Friday, October 29, 2010

The Premarital Agreement

A premarital agreement or "prenup" is a legal contract between a couple prior to marriage. The terms of this contract become effective when they marry is known as a prenuptial agreement. If you are planning use a prenuptial agreement without any immediate plans to get married, you should consult a prenuptial attorney to help you create this agreement. A typical prenuptial agreement defines the couple's agreement regarding the property rights of each spouse. These predetermined provisions will come into effect upon dissolution of the marriage due to death or divorce.

By entering in to premarital agreement, the couples can derive certain advantages. The benefits derived by the parties to a prenuptial contract from the agreement consist of protective cover to individually owned property, support for estate planning, definition of what could be termed as community property and setting up procedures to decide future matters.
All prenuptial agreements, however, must meet certain norms and requirements in order to make sure the other family members or state does not breach them. Following are some of the essential requirements of a premarital agreement…

• Premarital agreements can be used to define and freeze property rights, financial rights and obligations of each spouse. These rights prevail both during and after marriage.
• Prenuptial agreement should be congruent with the State laws governing the requirements, validity, and enforcement. The Uniform Premarital Agreement Act (UPAA) governs the structure and content of premarital agreements in certain states.
• The agreement must be in black and white signed by both the parties who intend to marry freely and voluntarily without exercise of coercion of any type.
• An entire disclosure of all income, assets, debts, and liabilities of each spouse must be unambiguously documented in the agreement.

Chicago Family Law Attorney must be consulted to make sure that the agreement is fully enforceable in a court of law and will be treated as a contract.

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Monday, October 25, 2010

Two Major Types of Adoption in Illinois

Illinois adoptions are the process whereby an adult Illinois citizen takes the responsibility of becoming the legal parent or guardian of a child. It is important to note that a biological child cannot be adopted by an individual who is also the biological parent of that child. Therefore, an adoption can only apply in case of a child who is not the biological offspring of the adopting parent. During the adoption, legal proceedings are filed and the legal ties that exist between the child and his or her biological parents are broken. Additionally, the paternal obligations are transferred to the new parents to complete the adoption process. It also results in the legal right of an adopted child to inherit the property and assets of his or her legal parents.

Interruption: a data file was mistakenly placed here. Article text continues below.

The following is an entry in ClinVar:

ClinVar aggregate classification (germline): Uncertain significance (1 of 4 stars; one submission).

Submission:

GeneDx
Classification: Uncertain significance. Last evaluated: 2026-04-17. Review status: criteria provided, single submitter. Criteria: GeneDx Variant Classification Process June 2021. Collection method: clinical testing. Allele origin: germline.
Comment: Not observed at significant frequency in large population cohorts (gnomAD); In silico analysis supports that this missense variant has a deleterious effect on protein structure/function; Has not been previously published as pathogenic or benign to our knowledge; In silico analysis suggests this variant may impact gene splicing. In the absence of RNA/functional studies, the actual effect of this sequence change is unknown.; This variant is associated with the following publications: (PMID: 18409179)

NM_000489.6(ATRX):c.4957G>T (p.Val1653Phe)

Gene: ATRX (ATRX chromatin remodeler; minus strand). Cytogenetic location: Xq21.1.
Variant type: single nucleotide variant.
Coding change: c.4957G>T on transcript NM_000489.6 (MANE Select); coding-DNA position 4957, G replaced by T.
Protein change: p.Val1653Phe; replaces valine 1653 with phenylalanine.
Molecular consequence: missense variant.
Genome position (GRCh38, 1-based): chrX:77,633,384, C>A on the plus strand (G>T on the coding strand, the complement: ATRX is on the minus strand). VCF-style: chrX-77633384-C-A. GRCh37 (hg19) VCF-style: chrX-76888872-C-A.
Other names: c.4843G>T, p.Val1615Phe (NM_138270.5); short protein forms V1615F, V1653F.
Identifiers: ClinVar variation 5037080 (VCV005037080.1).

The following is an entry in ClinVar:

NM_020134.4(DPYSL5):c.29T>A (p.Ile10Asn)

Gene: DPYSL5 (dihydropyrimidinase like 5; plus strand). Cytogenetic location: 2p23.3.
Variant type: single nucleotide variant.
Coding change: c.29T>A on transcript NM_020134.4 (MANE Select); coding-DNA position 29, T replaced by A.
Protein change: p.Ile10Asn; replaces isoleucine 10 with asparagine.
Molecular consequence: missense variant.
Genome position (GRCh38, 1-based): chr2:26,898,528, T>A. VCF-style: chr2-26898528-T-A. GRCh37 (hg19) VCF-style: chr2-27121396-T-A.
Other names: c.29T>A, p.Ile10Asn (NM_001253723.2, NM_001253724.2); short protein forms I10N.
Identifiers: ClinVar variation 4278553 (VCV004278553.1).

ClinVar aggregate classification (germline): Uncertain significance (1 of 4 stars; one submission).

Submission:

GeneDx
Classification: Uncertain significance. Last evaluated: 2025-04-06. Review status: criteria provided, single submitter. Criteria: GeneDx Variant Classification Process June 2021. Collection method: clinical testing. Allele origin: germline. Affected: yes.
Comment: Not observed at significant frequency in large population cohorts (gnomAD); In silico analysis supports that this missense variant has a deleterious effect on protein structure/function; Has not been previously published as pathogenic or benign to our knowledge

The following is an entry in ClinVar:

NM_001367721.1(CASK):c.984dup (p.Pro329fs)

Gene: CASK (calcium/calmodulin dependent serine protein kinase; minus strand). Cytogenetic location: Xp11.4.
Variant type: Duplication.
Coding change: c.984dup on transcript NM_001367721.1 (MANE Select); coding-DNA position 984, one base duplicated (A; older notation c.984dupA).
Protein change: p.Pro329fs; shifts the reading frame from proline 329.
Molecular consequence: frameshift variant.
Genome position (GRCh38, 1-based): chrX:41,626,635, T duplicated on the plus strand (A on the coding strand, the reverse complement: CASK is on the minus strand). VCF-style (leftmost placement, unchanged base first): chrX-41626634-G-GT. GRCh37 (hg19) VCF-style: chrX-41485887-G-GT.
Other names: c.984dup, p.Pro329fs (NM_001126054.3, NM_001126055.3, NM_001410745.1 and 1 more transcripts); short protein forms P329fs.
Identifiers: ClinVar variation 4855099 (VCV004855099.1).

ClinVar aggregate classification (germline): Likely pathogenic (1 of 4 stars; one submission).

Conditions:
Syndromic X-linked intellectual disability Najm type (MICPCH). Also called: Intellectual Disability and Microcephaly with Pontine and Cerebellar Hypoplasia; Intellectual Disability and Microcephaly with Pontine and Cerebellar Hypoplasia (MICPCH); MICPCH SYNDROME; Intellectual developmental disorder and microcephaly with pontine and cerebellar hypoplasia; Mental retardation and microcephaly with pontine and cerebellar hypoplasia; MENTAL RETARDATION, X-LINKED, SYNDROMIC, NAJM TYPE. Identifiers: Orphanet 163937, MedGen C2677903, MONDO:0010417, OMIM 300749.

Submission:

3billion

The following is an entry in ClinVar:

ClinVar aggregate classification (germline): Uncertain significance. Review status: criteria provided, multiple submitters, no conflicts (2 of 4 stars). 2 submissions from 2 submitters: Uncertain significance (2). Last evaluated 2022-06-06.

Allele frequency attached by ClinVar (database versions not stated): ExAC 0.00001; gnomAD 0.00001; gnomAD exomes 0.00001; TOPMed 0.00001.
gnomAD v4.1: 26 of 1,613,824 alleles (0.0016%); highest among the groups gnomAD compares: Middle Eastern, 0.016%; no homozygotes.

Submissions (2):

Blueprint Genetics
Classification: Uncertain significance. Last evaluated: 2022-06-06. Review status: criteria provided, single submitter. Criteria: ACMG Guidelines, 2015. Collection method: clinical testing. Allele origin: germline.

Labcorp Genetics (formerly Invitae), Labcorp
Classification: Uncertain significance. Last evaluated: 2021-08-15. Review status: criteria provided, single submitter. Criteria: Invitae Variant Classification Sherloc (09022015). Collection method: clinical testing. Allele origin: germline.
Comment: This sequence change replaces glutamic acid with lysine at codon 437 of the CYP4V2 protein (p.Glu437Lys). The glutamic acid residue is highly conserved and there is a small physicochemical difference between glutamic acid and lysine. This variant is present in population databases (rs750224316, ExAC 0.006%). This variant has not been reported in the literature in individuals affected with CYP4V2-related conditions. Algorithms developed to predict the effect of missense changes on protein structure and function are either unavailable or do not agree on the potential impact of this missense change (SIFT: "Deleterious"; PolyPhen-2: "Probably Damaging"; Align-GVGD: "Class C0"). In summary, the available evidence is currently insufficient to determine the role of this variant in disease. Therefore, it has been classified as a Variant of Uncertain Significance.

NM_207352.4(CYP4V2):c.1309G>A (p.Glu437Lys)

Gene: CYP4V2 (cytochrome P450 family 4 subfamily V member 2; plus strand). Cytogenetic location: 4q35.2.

Agency Adoption
A licensed Illinois adoption agency can be public or private and is regulated by the Illinois state law. When the court makes an abandoned child the states ward, a governmental advocate for abused, abandoned, or otherwise orphaned children will step in and take custody. Contrary to this, a private agency, typically run by a charity institution of social service organization, oversees the adoption process of children who have been voluntarily placed up for adoption by their biological parents.AdoptionImage via Wikipedia

Independent Adoption
In an "independent adoption", the child is placed into the custody of the new legal guardians or adoptive parents without using an agency. Open adoption is a form of an independent adoption in which the adoptive parents generally have a relationship with the biological mother of the child.
An attorney under the provisions of Illinois Family Law may facilitate independent adoptions outside from biological parent to adoptive parents.
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Friday, October 22, 2010

Illinois Military Divorce

Event the strongest of military man who wins the war may fail in his personal life for several reasons. The Military Divorce Laws come to the saviors of spouses who fail to manage and survive their nuptial bonds. The spouses who serve military are helpful in overcoming emotional injury or devastation in several ways by Illinois laws governing divorce. Following are some of the requirements of availing lawful dissolution of marriage, which are specifically applicable to Illinois military spouses…

• The laws governing lawful dissolution of marriage of military couples requires that the divorce papers must be caused to be served upon the recipient in person.
• The laws protect the service person by ensuring that the service person is not held accountable for the default in failing to respond to the divorce action, if it is found that the marriage dissolution papers have not been personally served upon the service person.